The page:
The United States possesses a powerful military. But its armed forces weren’t always its greatest means of influence.
Instead, America has counted on its moral authority to exert influence in the world. That moral authority—“soft power,” experts call it—flowed from a perception on the part of the rest of world that America is good.
That sense of goodness is always, always in question. Rarely more so than during extraordinary displays of wanton violence such as Wednesday’s assault and occupation of the U.S. Capitol by right-wing extremists. Four people died.
“American soft power has been in decline for the past 20 years, but arguably has experienced a sharp drop in the past four,” said Maggie Seymour, a researcher at the Foreign Policy Research Institute in Philadelphia.
The past 20 years have, of course, seen the United States invade Afghanistan and Iraq and extend its “war on terror” across much of the planet.
But even under President George W. Bush, instigator of the Afghanistan and Iraq wars, the country made some effort to soften its “hard” military power with elaborate humanitarian missions, a degree of openness to refugees, respectful diplomacy and some effort to adhere to the rule of law at home.
Under Trump, the United States has all but abandoned soft power. “Trump has overwhelmingly sought out hard-power foreign policy—military action, threats, rewards, unilateralism—while turning away from multilateralism, foreign aid, refugee resettlement, a robust [Department of State] and [intergovernmental organizations],” Seymour said.
“His policies have reflected not only a preference, but a sole reliance on hard-power approaches. His idea for foreign policy, by his own accounts, is the same as his approach to business—cutthroat, hyper masculine brinkmanship with threats and punishments for enemies and rewards for friends.”
In a way, America under Trump has no choice but to rely solely on hard power, for under Trump America’s moral influence precipitously has declined. To understand why, look no farther than Wednesday’s insurrection.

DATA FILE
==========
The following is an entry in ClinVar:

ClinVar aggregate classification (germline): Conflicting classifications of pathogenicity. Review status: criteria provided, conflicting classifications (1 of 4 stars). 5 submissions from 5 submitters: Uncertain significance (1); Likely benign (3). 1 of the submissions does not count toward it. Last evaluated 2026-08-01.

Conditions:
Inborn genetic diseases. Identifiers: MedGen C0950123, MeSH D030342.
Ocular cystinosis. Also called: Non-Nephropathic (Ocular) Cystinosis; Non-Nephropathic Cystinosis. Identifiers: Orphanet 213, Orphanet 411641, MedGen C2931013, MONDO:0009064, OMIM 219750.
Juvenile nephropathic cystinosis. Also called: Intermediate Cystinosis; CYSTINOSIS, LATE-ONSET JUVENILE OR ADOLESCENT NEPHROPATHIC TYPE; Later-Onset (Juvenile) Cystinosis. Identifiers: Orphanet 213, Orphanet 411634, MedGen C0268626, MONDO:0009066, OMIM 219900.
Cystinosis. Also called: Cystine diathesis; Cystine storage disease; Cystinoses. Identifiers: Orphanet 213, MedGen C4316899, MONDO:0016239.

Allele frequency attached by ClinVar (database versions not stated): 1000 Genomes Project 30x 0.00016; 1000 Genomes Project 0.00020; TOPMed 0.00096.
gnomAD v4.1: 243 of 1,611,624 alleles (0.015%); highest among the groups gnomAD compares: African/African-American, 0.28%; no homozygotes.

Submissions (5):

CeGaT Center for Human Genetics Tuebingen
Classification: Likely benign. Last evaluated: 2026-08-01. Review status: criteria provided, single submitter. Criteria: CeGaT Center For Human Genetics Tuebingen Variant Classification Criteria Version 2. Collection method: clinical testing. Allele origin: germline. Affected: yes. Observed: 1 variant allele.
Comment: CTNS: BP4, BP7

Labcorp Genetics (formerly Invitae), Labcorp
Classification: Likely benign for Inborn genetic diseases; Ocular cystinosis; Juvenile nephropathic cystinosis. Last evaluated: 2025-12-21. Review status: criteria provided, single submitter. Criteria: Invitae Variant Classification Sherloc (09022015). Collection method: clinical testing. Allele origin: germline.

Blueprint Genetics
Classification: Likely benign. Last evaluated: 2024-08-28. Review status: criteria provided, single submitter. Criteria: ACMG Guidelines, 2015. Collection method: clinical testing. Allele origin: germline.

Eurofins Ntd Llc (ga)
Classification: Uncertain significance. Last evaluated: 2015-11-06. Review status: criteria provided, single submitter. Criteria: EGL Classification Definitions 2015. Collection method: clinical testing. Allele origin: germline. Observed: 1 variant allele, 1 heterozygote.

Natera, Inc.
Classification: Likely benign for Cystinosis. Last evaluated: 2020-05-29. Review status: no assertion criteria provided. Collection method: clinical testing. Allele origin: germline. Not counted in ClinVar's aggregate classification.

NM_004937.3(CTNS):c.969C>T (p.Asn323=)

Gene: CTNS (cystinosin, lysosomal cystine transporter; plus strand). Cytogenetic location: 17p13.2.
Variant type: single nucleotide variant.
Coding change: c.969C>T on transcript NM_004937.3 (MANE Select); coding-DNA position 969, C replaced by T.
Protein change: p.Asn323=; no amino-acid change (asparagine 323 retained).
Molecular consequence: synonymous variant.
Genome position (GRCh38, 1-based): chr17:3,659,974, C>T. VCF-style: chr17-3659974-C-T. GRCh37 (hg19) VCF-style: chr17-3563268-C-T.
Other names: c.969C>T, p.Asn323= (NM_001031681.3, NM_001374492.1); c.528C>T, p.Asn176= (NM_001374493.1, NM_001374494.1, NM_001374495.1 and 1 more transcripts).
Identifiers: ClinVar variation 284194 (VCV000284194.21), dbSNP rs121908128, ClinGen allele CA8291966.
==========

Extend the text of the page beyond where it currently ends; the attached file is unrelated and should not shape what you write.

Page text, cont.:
There was a time when U.S. leaders could express dismay over political violence in some other country and count on that dismay to have some ameliorative effect. On Wednesday, the dismay flowed the opposite direction—with the effect of boosting other countries’ moral standings and highlighting America’s decline under Trump.
“Distressed to see news about rioting and violence in Washington, D.C.,” tweeted Narendra Modi, the Indian prime minister whose own commitment to multicultural democracy is suspect. “Orderly and peaceful transfer of power must continue. The democratic process cannot be allowed to be subverted through unlawful protests.”
The repressive Venezuelan government, which Trump has attempted to overturn, expressed with thinly veiled Schadenfreude “its concern with the acts of violence that are taking [place] in the city of Washington, United States.”
The erosion of moral authority could complicate efforts by President-elect Joe Biden to boost American soft power. Legitimacy isn’t necessarily a renewable resource.
That’s a problem, Seymour said. “Every grandmother who has advised that one can catch more flies with honey than with vinegar or recited the proverb of the wager between the wind and the sun understand that soft power is not only often more efficient but often more effective than hard power.”
“I’d also point to the temporal nature of hard power,” she added. “Hard power only works as long as those rewards or punishments are kept in place—which requires resources. Soft power, on the other hand, changes preferences and by changing preferences we can establish enduring change.”
“Ultimately, it’s not a choice between soft and hard power, but rather an artful, effective and efficient balance of the two,” Seymour said. “Both have their place and the U.S. must maintain a high reserve of resources that support both.”
But in inciting violence against the very government he leads and turning the country into an object of pity and scorn all over the world, Trump has depleted the resources that fuel America’s soft power.
It’s unclear what it will take for Biden to restore them. Unless and until he does, the United States will have only one way of exerting influence in the world.